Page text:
Evolutionary scientists use the term “cladogenesis” to describe the division of an existing species into two or more new species, often in response to radical change in the environment. It appears the chief marketing officer is going through something very similar. The demands on these managers are growing so diverse, never has there been so much potential for two successful CMOs to look so different from one another—to be, in effect, separate species.
This splitting of the CMO position into these very different lines, each marked by discrete strengths in tension with one another, confronts marketing leaders and companies with profound choices. CMOs are quickly diversifying across five critical axes:
Digital Expert vs. Marketing Traditionalist: Marketing’s end goals are timeless. Marketers still seek to build the brand, create consumer awareness, and earn customer advocacy. However, the digital revolution is radically changing the means. Every company must now contemplate the trade-offs between digital vs. traditional marketing expertise.
Business Leader vs. Marketing Guru: Companies increasingly require a CMO to be much more than a marketing genius. They are expected to help the CEO shape overall business strategy and guide how resources are allocated across the business. If you aspire only to be a marketing guru, you may not be seen as CMO material.
Innovation Champion vs. Shopper Expert: The Innovation Champion focuses on building the pipeline three to five years out by making the organization a wellspring of ideas. The Shopper Expert drives the P&L today by delivering sales. Relatively few marketing leaders can truly claim to be authorities in both realms, yet both are clearly vital.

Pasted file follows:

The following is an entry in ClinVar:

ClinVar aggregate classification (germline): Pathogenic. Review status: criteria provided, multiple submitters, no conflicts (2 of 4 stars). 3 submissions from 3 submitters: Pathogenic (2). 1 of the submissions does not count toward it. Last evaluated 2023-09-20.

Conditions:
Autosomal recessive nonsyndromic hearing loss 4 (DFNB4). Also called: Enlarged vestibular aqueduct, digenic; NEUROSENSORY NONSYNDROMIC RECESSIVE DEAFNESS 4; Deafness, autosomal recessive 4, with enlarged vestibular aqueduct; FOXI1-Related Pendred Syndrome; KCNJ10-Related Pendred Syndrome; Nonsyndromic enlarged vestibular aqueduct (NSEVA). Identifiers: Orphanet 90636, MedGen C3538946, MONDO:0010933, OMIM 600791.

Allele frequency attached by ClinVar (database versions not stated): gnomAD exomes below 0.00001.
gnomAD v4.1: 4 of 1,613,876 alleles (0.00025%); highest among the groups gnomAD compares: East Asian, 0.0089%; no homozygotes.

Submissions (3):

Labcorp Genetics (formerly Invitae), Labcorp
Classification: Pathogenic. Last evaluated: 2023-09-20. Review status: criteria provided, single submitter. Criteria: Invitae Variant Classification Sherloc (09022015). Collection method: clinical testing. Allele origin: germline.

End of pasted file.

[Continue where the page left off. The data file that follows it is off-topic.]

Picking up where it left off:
Sector Specialist vs. Versatile Partner: Many companies traditionally presumed a CMO must come up within the industry in which the company competes (or one closely related). But so much is now changing so fast, CEOs now need their CMOs to be versatile to help them make sense of all that is unfolding in the wider world, not just within one sector. This means if you spend your entire career in one company or industry, you actually risk being seen as unqualified to become a CMO.
Sophisticated Strategist vs. Entrepreneurial Trailblazer: In mature markets, where CMOs face flat growth, an aging population, and fierce competition, marketing tends to be highly data-driven. CMOs rely on intricate consumer insights and sophisticated strategies to eke out marginal gains. Emerging markets, by comparison, offer CMOs far less data to guide them, but much more growth potential, and so they reward strategic rigor less than innovative entrepreneurship, adaptability, and resilience.
Business is a Darwinian system of natural selection. Companies and leaders who adapt to changes in the environment tend to flourish. The business environment currently demands so much adaptation, the lines that traditionally defined the CMO role are being rapidly redrawn. The great imperative now is garnering the diverse knowledge and experience required to evolve into a new species of CMO—one who blends both comprehensive and specialized perspectives to guide the company’s ever-widening range of marketing options and investments.